The brilliant Richard Fernandez totes up Obama’s blunders in the Middle East, in this article and in this one. He says, among other things, that, “The administration’s foreign policy is unwinding like a busted spring.”
Or is it? Certainly, if you look at it in the conventional sense, it seems that way. But really, it depends what the intent was. I don’t think this unwinding is sheer incompetence; I think it’s purposeful.
With Obama and foreign policy, up is down and down is up. Obama supports the people he shouldn’t and fails to support those he should, and he does both quite consistently. Even a stopped watch is right more often than Obama. And although Obama’s foreign policy may resemble a stopped watch at times, it is running—perhaps even rather more smoothly than is readily apparent.
For example, I think that Scott Johnson is correct here, although I think he doesn’t go far enough:
From the perspective of Obama, however, our reduction to smallness and irrelevance represents a great success.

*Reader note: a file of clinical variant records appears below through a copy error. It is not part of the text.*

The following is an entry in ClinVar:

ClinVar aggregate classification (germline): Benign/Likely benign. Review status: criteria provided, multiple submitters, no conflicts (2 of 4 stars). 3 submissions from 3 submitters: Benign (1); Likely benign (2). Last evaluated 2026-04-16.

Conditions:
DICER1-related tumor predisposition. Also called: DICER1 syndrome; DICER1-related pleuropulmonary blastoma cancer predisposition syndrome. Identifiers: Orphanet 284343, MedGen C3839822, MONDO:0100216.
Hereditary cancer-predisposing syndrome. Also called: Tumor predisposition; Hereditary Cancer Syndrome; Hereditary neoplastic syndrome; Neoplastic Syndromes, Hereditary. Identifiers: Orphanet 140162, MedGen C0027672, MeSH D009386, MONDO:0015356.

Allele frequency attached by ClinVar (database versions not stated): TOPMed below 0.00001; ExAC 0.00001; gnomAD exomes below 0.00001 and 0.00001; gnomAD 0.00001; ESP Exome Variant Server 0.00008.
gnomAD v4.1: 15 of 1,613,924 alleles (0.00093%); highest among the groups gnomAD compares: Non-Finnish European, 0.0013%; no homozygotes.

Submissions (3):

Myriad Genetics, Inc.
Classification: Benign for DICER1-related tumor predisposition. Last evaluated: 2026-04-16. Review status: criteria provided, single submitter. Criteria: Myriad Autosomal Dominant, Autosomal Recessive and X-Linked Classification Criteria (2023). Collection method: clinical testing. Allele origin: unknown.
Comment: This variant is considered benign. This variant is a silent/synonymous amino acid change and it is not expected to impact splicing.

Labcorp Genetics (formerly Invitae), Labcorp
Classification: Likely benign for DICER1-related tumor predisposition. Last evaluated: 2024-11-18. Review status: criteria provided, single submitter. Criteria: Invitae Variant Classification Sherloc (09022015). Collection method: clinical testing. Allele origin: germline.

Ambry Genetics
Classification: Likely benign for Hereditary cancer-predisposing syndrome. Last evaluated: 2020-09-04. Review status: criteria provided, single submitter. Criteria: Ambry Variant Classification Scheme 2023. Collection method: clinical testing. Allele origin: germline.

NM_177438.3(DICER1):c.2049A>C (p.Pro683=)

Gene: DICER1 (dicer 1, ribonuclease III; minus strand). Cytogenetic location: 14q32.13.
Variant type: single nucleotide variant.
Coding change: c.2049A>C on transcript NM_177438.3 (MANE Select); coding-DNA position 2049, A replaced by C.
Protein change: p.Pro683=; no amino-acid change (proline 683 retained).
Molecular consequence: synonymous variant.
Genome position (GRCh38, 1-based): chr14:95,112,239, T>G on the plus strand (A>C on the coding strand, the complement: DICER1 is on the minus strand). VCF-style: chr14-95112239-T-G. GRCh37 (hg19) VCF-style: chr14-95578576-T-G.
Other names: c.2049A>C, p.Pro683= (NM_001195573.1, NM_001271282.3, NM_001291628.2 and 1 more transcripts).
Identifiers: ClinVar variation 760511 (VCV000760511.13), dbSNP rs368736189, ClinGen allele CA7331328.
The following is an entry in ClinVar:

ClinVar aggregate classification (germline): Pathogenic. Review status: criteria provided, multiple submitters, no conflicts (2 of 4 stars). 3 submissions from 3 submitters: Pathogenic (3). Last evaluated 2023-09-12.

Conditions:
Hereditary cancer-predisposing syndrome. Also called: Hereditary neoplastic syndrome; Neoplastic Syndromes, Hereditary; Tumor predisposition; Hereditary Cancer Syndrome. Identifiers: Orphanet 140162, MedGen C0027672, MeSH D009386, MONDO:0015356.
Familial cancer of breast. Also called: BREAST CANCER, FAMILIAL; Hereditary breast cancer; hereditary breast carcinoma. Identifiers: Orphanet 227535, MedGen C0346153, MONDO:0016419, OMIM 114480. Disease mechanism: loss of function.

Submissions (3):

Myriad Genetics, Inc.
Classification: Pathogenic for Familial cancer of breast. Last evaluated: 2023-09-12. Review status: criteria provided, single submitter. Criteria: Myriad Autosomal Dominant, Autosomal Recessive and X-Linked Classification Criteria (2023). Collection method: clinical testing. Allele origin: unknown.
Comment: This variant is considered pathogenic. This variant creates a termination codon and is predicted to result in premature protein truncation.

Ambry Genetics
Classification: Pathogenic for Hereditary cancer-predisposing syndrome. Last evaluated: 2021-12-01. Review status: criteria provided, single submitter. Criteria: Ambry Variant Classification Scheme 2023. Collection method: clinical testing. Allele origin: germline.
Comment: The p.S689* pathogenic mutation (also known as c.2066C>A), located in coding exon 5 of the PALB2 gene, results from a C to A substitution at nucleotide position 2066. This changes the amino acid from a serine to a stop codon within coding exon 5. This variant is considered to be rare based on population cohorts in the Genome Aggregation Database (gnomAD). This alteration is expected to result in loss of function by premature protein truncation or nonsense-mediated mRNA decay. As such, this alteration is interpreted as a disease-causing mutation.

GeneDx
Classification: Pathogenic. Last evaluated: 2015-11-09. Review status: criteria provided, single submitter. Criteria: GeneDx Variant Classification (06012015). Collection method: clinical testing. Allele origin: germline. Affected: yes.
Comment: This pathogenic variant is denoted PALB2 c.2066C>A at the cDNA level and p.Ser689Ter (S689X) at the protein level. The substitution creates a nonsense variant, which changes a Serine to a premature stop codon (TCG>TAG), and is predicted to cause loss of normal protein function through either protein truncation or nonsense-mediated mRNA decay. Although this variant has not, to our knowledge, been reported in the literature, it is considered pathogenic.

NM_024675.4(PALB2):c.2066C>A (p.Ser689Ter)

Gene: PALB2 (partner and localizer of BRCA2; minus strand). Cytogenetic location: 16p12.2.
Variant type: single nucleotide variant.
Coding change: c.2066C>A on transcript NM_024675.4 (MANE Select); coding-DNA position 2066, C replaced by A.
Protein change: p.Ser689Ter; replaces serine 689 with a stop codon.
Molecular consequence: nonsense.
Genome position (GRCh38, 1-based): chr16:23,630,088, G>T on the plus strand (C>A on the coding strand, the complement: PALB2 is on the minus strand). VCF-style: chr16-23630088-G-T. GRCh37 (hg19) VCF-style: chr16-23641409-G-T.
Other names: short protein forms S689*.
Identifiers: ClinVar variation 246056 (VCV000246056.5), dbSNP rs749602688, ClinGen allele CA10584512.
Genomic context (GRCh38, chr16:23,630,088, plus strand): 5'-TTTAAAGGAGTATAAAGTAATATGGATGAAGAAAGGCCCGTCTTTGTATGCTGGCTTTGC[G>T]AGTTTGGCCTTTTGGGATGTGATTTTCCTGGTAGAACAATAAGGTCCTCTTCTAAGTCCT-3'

That is Obama’s goal, but I see it as a goal in the service of something more. He’s not just interested in smallness and irrelevance for their own sakes. He’s interested in weakening America’s influence, and in doing so he allows other forces to rise, forces that previous administrations had opposed. Those forces could be summarized as being either leftist or Islamicist, depending on the country and the situation. In studying Obama’s decisions in the foreign arena, it is difficult to escape the idea that Obama prefers that these groups gain more power around the world. And since he can’t come out directly for them, sometimes he must support them by apparent indirection and inaction.
The Obama Doctrine.